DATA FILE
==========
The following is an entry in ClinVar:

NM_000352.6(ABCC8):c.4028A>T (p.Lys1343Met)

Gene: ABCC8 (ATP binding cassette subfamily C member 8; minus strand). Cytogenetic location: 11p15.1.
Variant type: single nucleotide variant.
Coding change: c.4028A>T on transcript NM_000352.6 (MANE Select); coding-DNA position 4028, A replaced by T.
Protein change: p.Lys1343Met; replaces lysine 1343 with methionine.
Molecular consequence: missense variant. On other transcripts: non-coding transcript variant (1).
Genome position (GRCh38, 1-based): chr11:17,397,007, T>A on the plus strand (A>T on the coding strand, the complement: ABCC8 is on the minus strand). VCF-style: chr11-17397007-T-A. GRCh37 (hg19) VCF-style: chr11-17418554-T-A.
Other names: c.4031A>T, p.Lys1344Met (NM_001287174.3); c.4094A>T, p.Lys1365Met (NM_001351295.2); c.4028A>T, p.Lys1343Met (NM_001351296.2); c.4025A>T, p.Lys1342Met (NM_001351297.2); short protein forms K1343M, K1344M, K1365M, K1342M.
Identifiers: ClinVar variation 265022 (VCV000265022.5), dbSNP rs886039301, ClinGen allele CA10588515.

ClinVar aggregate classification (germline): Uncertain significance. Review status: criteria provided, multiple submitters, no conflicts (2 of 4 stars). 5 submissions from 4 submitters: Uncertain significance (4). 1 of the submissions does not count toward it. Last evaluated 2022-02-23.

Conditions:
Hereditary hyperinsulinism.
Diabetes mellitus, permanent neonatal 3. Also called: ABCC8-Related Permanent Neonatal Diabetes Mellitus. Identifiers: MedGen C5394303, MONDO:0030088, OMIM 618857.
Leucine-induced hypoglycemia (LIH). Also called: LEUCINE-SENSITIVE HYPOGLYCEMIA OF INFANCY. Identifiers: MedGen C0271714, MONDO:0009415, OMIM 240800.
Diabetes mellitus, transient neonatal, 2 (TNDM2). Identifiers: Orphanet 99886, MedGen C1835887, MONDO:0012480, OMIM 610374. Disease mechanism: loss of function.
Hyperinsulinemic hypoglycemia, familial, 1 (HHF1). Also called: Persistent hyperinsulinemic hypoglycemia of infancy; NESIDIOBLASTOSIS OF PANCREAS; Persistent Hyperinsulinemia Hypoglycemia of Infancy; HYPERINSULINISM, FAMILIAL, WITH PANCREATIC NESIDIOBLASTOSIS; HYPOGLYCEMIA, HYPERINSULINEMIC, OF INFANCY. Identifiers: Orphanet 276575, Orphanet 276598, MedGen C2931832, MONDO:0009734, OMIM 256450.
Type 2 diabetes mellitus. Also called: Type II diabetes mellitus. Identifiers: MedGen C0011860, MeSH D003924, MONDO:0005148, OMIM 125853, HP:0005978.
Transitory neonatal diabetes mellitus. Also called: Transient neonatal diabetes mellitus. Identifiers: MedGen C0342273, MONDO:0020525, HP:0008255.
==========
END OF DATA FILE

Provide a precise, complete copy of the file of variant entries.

The following is an entry in ClinVar:

NM_000352.6(ABCC8):c.4028A>T (p.Lys1343Met)

Gene: ABCC8 (ATP binding cassette subfamily C member 8; minus strand). Cytogenetic location: 11p15.1.
Variant type: single nucleotide variant.
Coding change: c.4028A>T on transcript NM_000352.6 (MANE Select); coding-DNA position 4028, A replaced by T.
Protein change: p.Lys1343Met; replaces lysine 1343 with methionine.
Molecular consequence: missense variant. On other transcripts: non-coding transcript variant (1).
Genome position (GRCh38, 1-based): chr11:17,397,007, T>A on the plus strand (A>T on the coding strand, the complement: ABCC8 is on the minus strand). VCF-style: chr11-17397007-T-A. GRCh37 (hg19) VCF-style: chr11-17418554-T-A.
Other names: c.4031A>T, p.Lys1344Met (NM_001287174.3); c.4094A>T, p.Lys1365Met (NM_001351295.2); c.4028A>T, p.Lys1343Met (NM_001351296.2); c.4025A>T, p.Lys1342Met (NM_001351297.2); short protein forms K1343M, K1344M, K1365M, K1342M.
Identifiers: ClinVar variation 265022 (VCV000265022.5), dbSNP rs886039301, ClinGen allele CA10588515.

ClinVar aggregate classification (germline): Uncertain significance. Review status: criteria provided, multiple submitters, no conflicts (2 of 4 stars). 5 submissions from 4 submitters: Uncertain significance (4). 1 of the submissions does not count toward it. Last evaluated 2022-02-23.

Conditions:
Hereditary hyperinsulinism.
Diabetes mellitus, permanent neonatal 3. Also called: ABCC8-Related Permanent Neonatal Diabetes Mellitus. Identifiers: MedGen C5394303, MONDO:0030088, OMIM 618857.
Leucine-induced hypoglycemia (LIH). Also called: LEUCINE-SENSITIVE HYPOGLYCEMIA OF INFANCY. Identifiers: MedGen C0271714, MONDO:0009415, OMIM 240800.
Diabetes mellitus, transient neonatal, 2 (TNDM2). Identifiers: Orphanet 99886, MedGen C1835887, MONDO:0012480, OMIM 610374. Disease mechanism: loss of function.
Hyperinsulinemic hypoglycemia, familial, 1 (HHF1). Also called: Persistent hyperinsulinemic hypoglycemia of infancy; NESIDIOBLASTOSIS OF PANCREAS; Persistent Hyperinsulinemia Hypoglycemia of Infancy; HYPERINSULINISM, FAMILIAL, WITH PANCREATIC NESIDIOBLASTOSIS; HYPOGLYCEMIA, HYPERINSULINEMIC, OF INFANCY. Identifiers: Orphanet 276575, Orphanet 276598, MedGen C2931832, MONDO:0009734, OMIM 256450.
Type 2 diabetes mellitus. Also called: Type II diabetes mellitus. Identifiers: MedGen C0011860, MeSH D003924, MONDO:0005148, OMIM 125853, HP:0005978.
Transitory neonatal diabetes mellitus. Also called: Transient neonatal diabetes mellitus. Identifiers: MedGen C0342273, MONDO:0020525, HP:0008255.